Eco-Friendly Corkoleum Floor in Contemporary Kitchen

Eco-Friendly Corkoleum Floor in Contemporary Kitchen

Corkoleum flooring is an eco-friendly linoleum made from non-toxic cork. Cork, which grows back and can be harvested repeatedly, is a becoming more and more popular and inexpensive as the standard for green living grows.

Linoleum

Linoleum's current popularity is primarily due to its appeal as a green flooring choice. Linoleum is considered eco-friendly because it's made from all natural materials and does not deplete forests. It's made primarily of linseed oil, rosins and wood flour. Because linoleum is composed of natural materials, it creates no adverse health issues during production, installation, use or disposal. The bactericidal properties of natural linoleum stop microorganisms from multiplying, so you often see natural linoleum floors in many hospitals.

Armstrong_Linoleum-flooring-2-kitchen_s4x3

Armstrong_Linoleum-flooring-2-kitchen_s4x3

Kitchen with linoleum floor design by Armstrong with green and yellow color scheme.

In addition to the health benefits, linoleum flooring is antistatic, reducing the potential for electric shock. Linoleum is also water-, ding- and scratch-resistant, easy to clean, comfortable underfoot and is available in tiles in a wide range of vibrant colors, which can be combined to create distinctive patterns.

Tile

Porcelain is a popular choice as is terra cotta and natural stone, such as marble, granite, travertine or slate. When selecting tile on a budget, porcelain is the most cost-effective. It combines the beauty and hardness of stone, but costs considerably less and is much easier to maintain than marble, which is porous and must periodically be resealed. Glazed porcelain tile is durable enough to handle heavy traffic areas and is available in a wide range of hues, textures and finishes. Unleash your creativity and combine tiles of various sizes, colors and textures to create a one-of-a-kind floor.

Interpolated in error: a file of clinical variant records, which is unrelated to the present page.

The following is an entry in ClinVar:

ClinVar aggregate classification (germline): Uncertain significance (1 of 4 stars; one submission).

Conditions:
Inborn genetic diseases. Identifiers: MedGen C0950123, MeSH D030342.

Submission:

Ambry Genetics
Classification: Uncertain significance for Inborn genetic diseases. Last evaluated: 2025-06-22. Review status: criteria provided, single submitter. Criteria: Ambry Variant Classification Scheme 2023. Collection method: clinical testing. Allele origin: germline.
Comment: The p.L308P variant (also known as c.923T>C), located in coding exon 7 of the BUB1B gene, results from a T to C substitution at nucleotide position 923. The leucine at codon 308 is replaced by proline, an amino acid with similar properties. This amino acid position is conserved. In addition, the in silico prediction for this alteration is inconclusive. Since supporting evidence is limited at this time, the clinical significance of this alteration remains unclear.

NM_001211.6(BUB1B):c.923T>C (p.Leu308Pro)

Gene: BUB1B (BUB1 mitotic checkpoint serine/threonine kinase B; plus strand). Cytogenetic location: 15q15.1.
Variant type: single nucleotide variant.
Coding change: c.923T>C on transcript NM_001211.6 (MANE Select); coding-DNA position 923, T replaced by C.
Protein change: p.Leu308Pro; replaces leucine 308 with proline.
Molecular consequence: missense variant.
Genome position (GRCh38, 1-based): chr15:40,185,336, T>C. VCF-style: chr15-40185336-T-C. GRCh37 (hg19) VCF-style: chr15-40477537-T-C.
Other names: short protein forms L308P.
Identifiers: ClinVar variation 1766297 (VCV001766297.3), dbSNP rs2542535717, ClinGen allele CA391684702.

DBTH309_bathroom-floor-vanity_s4x3

DBTH309_bathroom-floor-vanity_s4x3

Vinyl

One of the most value-conscious flooring options today is vinyl. It's an especially popular choice for rooms that are prone to moisture problems, such as basements, bathrooms and kitchens. Vinyl is also easy to clean and softer underfoot than tile. Vinyl is available as sheets and self-stick tiles, and it is sold in a variety of widths and thicknesses. One rule to remember when selecting vinyl is the thicker it is, the more traffic it can bear.

Armstrong_Vinyl-That-Looks-Like-Tile_s4x3

Armstrong_Vinyl-That-Looks-Like-Tile_s4x3

Floor view of vinyl that looks like tile by Armstrong.

Concrete

Concrete is one of the hottest flooring options today. With the wide range of sealers and specialty stains currently on the market, plain and gray concrete can be stamped and stained to resemble polished marble, tumbled stone, brick pavers or really anything you wish. There's no limit to the design possibilities, that's the real beauty of concrete floors. You want long-lasting durability? Concrete holds up like no other flooring. You want low maintenance? Concrete is as low as it goes. It's also the perfect flooring for radiant heat. So, express yourself, concrete allows you to make your floors a work of art.

Original_Pangaea-contemporary-neutral-bedroom_s3x4

Original_Pangaea-contemporary-neutral-bedroom_s3x4